Mostly, I am grateful for Yeshua (Jesus) in my life as the one time eternal atonement for my sin.  All I have to do is what is commanded: “if you confess with your mouth that Jesus is Lord and believe in your heart that God raised him from the dead, you will be saved” (Romans 10:9).

Henry Ford said, “If you always do what you’ve always done, you will always get what you’ve always got.” 

I ask you, are you going to spend another year in tradition?  Maybe this year, you can check out the B’rit Hadashah (New Testament) and check out the claims of Yeshua HaMashiach (Jesus Christ).  He is the greatest rabbi of all times.  He is the Messiah of Israel.  He is the means of our atonement (our Kippur).   

We at New Covenant Forum would be glad to give you a free copy of the B’rit Hadashah (in almost any language) and discuss our eternal atonement in Yeshua.

May your name be inscribed and sealed  in the Book of Life forever!

Contributed by Alan Friesner: a Jewish believer in Yeshua on the staff of New Covenant Forum.


Posted in Alan Friesner, Atonement, Jewish festivals, Jewish Identity, Jewish Tradition, Jews and Jesus, Personal Stories, Uncategorized | No Comments »

Sceptics Can Also Learn!

January 25th, 2012

There is this Jewish acquaintance of mine who used to be a lawyer in family law.  Marty (not his real name) stopped practicing because of how badly people treated and acted towards one another when divorcing.  He has since developed a passion of his from a hobby into an ongoing business.

Over the years we have had many intellectually stimulating conversations about most anything and everything. The other day I stopped by his place of business, and during our conversation he asked me what I was up to.

I told him about my role in New Covenant Forum as a messenger telling my Jewish people about Yeshua (Jesus). He responded by telling me that he was on the fence, so to say.

Marty told me that, despite the fact of his fairly Orthodox upbringing, he spent most of his life as a member of the secular Jewish community, which he no longer  felt a member of.  He was unsure of whether or not there was a God and considered himself an agnostic.

He was willing to entertain and discuss the topic of a Messiah, but with much scepticism. He actually apologized for being so sceptical about it. Jokingly, I told him not to worry.  After all, scepticism is a Jewish birthright, and I was much the same before Yeshua (Jesus) came into my life.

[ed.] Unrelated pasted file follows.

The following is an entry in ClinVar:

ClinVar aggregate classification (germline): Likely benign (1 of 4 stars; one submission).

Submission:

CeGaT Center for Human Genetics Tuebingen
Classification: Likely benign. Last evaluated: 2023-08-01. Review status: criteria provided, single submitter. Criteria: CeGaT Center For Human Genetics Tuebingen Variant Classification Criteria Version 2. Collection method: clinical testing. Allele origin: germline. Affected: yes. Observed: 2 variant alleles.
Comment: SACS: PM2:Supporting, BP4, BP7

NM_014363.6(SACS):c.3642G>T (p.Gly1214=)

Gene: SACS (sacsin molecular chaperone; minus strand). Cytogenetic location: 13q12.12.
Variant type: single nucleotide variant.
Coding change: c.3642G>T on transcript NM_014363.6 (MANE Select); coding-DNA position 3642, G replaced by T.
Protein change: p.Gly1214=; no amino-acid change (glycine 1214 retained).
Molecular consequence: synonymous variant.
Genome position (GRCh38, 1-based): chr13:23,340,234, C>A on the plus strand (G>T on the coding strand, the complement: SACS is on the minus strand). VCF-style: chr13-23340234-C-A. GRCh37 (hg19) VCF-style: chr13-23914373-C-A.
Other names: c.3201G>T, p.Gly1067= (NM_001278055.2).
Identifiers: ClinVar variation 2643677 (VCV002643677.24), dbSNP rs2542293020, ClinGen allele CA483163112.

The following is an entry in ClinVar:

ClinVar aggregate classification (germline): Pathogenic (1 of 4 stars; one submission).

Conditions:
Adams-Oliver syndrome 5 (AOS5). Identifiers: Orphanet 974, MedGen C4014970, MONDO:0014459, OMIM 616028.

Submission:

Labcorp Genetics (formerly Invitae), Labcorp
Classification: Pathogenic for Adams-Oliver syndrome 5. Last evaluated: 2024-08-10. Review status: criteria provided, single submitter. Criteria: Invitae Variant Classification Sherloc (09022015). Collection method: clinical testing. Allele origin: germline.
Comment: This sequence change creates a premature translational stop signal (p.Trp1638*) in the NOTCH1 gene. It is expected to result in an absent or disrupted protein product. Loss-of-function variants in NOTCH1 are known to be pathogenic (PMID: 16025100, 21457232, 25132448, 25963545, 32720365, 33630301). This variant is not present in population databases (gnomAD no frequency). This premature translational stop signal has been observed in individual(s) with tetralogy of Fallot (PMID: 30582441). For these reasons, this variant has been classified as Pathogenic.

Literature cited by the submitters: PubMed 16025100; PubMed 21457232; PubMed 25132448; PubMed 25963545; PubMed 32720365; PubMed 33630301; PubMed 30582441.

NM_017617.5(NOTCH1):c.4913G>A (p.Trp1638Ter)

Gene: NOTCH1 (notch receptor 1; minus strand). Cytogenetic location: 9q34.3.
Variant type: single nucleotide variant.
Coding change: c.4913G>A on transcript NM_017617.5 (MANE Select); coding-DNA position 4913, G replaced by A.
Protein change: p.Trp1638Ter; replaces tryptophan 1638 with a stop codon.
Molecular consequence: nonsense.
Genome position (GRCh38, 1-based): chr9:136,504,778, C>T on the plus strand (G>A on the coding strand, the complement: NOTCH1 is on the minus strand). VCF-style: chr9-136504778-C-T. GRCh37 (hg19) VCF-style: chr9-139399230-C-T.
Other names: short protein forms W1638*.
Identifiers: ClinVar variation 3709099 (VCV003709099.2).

I was quite surprised by his willingness to discuss the issues.  Then I changed tack. “There is not much chance that the dictionary was the result of an explosion of a printing press,” I said.  I pointed to a jar on the counter and said, “this jar did not just happen.  Someone made it.”

Marty then asked if I believed in creation rather than evolution.   When I said yes, our conversation abruptly ended.  He said he was not getting into a creation vs. evolution discussion.  Of course he could have, but he wouldn’t.  Yeshua he could entertain, but his scepticism drew the line at creation.  But why?

Are you a sceptic? An agnostic? An atheist?   Don’t let your scepticism get in the way of seeking and learning truth.

We here at New Covenant Forum are happy to discuss this or any other question you may have about God, Jesus, the Bible or Spiritual issues.  Feel free to contact us to learn more.

“Call to me and I will answer you, and will tell you great and hidden things that you have not known. (Jeremiah 33:3)”

Contributed by Alan Friesner: a Jewish believer in Yeshua on the staff of New Covenant Forum.

Posted in Alan Friesner, Evangelism, Jewish Identity, Jews and Jesus, Knowing God, Messiah, Personal Stories, This, That, The Other Thing | No Comments »

D’Nile is not a river in Egypt

December 30th, 2011

“All people are accountable to God whether or not they have “heard about Him.” The Bible tells us that God has clearly revealed Himself in nature (Romans 1:20) and in the hearts of people (Ecclesiastes 3:11). The problem is that the human race is sinful; we all reject this knowledge of God and rebel against Him (Romans 1:21-23). If it were not for God’s grace, we would be given over to the sinful desires of our hearts, allowing us to discover how useless and miserable life is apart from Him. He does this for those who continually reject Him (Romans 1:24-32).”
(cited from, Ronald H. Nash in “What About Those Who Have Never Heard” by Fackre, Nash & Sanders. Downer Grove, Ill. : Intervarsity Press, c 1995)

The above statement came from an answer to a question that I once read on-line.  I never cease to be amazed at how many people, Jewish and Gentile alike, know the message of the Bible yet continue to  choose to walk away and follow their own plans.

The problem is they have rejected what they have heard and deny what they can readily see in nature. Creation has a creator!